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Though general store is no more, owners hope to reinvent historic building

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Neil Johnson
February 27, 2013

— Its days as a general store appear to be over, but owners of the 166-year-old Cooksville General Store hope the defunct business can one day reinvent itself as a restaurant or specialty coffee shop.

Steve Ehle, a member of the Waucoma Masonic Lodge, which owns the building at 11313 N. Highway 138 in Cooksville, said the store has been empty since a tenant who was running the convenience store left 13 months ago.

For decades, the lodge has owned and rented the downstairs to dozens of storekeepers. Although some state history scholars question the designation, local historians believe Cooksville Store is the oldest continuously operating general store in Wisconsin.

Ehle said the last tenant was about the seventh person who’s tried to run the store in the past 15 years. He said she found out after about a year that there was no way she could buy food, mark it up 20 percent above grocery store prices and turn a profit.

So she left, and the white, two-story, wood frame gas station and general store has been vacant since.

Ehle said the lodge isn’t holding out for anybody else to try to reopen the store, and the lodge is planning to drain and remove the gasoline tank that’s buried in front of the store’s covered front porch.

The building is on the National Registry of Historic Places. In recent years, it has served as a kitschy roadside oasis for spring and summer sightseers and bicycle tourists looking for a cold drink or a treat. It’s been the hub, de facto post office and lutefisk depository for the 75 residents in Cooksville. The Masonic Lodge has met upstairs for years.

But all that hasn’t been enough to float the store. Ehle said the business model is broken. Something’s got to change if Cooksville Store is ever to fly again.

“You can’t stay open selling Gatorade and ice cream,” Ehle said. “Running that place as a quote-unquote ‘general store’ is not going to work. I think we have to be pretty transparent about that.”

Instead, the Masonic Lodge has been meeting with potential investors and tenants who Ehle says are considering deals to turn the store into a restaurant, potentially a coffee shop-deli.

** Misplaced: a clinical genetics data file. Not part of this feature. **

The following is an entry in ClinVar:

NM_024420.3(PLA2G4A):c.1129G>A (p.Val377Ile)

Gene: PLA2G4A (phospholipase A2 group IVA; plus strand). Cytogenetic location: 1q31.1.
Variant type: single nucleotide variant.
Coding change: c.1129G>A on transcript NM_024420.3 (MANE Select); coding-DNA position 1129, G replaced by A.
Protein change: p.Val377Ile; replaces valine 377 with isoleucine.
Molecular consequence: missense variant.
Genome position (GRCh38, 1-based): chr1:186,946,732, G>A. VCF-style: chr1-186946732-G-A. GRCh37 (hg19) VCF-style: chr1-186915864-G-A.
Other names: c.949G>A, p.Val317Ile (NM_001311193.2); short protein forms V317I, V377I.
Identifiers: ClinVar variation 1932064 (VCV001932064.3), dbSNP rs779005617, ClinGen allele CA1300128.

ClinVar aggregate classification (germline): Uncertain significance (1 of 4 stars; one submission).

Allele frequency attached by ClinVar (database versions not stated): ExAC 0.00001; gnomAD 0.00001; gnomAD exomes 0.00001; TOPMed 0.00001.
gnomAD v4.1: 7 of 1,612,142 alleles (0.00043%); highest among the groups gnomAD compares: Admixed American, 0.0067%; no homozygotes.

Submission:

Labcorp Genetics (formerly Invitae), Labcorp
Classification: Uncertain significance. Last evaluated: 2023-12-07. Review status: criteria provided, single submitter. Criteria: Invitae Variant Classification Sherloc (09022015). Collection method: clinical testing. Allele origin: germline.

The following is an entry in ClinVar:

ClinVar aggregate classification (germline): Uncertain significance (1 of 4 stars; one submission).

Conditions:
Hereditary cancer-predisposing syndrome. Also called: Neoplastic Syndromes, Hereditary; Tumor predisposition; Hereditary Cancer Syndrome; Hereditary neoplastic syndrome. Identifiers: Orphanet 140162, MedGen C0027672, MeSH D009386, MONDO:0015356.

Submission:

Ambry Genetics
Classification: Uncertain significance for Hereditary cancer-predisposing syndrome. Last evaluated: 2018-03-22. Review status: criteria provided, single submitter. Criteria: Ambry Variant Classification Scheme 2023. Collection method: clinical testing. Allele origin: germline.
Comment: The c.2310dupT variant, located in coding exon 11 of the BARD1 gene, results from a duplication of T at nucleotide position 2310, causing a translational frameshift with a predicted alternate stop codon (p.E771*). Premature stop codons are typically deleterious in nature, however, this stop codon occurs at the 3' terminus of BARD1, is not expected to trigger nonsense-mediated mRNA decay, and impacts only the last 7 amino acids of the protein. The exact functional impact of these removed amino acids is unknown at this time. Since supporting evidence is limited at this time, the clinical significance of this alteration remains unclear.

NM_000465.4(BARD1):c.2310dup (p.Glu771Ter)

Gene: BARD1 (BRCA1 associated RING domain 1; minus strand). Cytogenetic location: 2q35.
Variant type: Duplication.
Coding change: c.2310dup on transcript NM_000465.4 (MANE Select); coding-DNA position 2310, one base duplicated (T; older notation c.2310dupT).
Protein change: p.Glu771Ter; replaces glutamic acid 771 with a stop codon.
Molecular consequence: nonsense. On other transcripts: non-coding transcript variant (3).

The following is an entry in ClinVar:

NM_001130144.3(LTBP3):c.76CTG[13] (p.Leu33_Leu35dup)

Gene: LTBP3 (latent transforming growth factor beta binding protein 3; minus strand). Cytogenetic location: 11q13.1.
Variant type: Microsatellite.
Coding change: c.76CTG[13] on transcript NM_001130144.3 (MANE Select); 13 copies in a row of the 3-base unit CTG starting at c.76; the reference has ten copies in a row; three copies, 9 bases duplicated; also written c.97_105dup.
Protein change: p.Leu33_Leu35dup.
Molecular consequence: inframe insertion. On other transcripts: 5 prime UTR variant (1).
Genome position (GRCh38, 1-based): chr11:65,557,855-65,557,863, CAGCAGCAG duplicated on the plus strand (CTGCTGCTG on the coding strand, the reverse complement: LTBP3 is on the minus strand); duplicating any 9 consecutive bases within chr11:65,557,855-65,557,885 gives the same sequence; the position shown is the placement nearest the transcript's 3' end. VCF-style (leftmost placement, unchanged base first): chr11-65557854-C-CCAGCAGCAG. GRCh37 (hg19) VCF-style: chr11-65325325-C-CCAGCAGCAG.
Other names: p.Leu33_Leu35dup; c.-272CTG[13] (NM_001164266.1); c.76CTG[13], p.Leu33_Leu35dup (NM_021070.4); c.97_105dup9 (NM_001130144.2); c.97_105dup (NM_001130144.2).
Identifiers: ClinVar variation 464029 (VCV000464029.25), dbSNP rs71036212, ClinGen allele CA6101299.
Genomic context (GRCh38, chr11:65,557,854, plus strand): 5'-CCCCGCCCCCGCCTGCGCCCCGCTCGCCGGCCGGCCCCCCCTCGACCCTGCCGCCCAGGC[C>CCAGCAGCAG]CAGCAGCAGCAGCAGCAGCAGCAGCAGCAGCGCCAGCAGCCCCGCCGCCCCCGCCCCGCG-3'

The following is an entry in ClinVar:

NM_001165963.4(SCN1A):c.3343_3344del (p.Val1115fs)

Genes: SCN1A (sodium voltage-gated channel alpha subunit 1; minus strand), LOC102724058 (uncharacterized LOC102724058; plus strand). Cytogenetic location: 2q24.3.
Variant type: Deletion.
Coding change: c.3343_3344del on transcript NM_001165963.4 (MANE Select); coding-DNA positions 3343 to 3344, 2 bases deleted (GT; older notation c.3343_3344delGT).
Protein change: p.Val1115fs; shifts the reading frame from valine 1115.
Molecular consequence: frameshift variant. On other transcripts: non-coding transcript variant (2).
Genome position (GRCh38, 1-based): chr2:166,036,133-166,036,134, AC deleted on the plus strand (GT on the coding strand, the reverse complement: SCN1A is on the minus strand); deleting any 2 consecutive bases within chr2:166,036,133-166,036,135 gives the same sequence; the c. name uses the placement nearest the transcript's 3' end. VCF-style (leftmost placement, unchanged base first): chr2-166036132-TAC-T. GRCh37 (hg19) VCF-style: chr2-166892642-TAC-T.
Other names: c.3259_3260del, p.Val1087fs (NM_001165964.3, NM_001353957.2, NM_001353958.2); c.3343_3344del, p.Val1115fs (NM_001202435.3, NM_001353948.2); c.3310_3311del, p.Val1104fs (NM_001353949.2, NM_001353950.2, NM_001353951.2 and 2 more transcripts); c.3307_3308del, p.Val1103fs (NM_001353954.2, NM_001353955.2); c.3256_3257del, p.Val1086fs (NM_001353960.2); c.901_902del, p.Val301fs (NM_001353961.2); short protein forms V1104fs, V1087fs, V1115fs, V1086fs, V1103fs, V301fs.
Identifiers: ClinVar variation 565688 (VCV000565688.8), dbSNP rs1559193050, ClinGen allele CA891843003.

“It’s gotta be a destination place,” Ehle said.

He said one local investor has expressed interest in fronting money for a project to move forward with a deli plan. A Madison woman did a commuter traffic survey.

“Cooksville is a bypass for people avoiding the highway between Janesville and Madison,” he said.

Ehle said a few investors believe a coffee shop at the store could serve commuters, and a deli could serve locals and people on their drive home from work.

There are no rules that prevent a tenant or the lodge from updating the inside of the building, which is mostly original wood from when the store was built in 1847.

Ehle said the lodge is now looking at business plans from a few potential investors, one from the Madison area. The plans would have to involve an enclosed kitchen and a sink.

Ehle said that work could cost around $10,000, and the lodge likely wouldn’t absorb those costs.

For the last year, Ehle said, he has been scraping together money to pay the taxes on the property. The store’s tenants used to pay rent, which covered the taxes.

“I wanted to leave the window open. A year ago, the Masons had to make a decision of whether to keep that lower level a commercial entity.”

He said the lodge could continue to hold onto the property as a meeting place, and he’s not sure if lodge members will ever give up on filling the storefront.

“We just want to get something decided soon,” he said.



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